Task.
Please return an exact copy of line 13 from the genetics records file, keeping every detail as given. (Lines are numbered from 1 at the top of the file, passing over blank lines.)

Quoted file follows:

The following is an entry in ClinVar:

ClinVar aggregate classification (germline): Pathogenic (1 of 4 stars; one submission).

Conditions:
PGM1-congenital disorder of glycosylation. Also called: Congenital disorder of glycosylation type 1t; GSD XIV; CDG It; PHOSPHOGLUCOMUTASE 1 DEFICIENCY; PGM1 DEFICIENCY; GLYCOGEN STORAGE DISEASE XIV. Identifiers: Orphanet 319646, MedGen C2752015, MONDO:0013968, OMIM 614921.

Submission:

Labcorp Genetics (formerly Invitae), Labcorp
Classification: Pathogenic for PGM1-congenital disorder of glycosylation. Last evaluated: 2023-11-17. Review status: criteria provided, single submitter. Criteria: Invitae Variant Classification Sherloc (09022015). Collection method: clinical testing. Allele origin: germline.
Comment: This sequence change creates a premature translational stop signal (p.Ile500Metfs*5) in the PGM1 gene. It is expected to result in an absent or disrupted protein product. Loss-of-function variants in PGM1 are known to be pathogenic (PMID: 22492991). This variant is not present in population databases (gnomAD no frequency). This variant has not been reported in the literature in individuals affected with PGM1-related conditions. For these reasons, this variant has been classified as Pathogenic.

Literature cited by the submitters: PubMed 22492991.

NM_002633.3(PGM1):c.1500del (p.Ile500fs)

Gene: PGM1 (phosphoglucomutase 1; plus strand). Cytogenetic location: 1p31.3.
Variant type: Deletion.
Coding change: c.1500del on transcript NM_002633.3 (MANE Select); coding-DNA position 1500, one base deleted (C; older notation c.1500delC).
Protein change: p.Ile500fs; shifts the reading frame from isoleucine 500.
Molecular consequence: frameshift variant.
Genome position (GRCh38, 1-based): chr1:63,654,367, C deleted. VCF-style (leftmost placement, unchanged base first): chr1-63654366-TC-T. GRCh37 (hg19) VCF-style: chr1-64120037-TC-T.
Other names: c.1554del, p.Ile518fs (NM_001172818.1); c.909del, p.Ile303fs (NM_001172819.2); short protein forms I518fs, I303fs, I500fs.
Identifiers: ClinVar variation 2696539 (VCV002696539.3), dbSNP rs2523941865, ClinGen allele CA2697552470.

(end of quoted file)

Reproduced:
Coding change: c.1500del on transcript NM_002633.3 (MANE Select); coding-DNA position 1500, one base deleted (C; older notation c.1500delC).